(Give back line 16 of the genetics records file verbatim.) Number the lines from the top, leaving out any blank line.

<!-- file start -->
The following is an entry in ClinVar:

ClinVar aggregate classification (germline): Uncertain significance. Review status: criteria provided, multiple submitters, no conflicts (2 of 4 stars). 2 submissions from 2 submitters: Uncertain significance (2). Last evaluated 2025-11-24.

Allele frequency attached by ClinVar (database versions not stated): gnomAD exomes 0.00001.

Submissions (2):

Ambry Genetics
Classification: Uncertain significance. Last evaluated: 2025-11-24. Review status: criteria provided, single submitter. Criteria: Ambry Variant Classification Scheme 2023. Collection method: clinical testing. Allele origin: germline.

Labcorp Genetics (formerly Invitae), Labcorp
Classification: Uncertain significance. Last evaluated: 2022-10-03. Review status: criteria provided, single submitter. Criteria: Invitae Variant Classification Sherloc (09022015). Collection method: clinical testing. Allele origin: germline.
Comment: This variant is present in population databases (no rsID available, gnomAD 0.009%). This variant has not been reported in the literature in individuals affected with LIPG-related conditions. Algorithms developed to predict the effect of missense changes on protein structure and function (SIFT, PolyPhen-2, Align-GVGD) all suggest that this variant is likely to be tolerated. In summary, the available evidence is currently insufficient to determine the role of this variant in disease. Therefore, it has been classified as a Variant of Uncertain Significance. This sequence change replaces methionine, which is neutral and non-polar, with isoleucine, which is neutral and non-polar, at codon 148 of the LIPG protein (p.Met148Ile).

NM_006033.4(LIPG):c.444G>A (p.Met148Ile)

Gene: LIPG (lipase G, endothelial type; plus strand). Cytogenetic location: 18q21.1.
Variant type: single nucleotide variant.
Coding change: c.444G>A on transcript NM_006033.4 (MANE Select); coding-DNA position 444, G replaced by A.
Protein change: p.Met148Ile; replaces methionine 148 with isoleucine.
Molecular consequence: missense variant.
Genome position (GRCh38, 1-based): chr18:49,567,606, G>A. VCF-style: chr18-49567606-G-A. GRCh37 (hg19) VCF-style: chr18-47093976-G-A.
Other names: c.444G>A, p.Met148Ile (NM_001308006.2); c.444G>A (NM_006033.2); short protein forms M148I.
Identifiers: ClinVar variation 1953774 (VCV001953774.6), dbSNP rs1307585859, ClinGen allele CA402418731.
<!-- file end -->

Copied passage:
Genome position (GRCh38, 1-based): chr18:49,567,606, G>A. VCF-style: chr18-49567606-G-A. GRCh37 (hg19) VCF-style: chr18-47093976-G-A.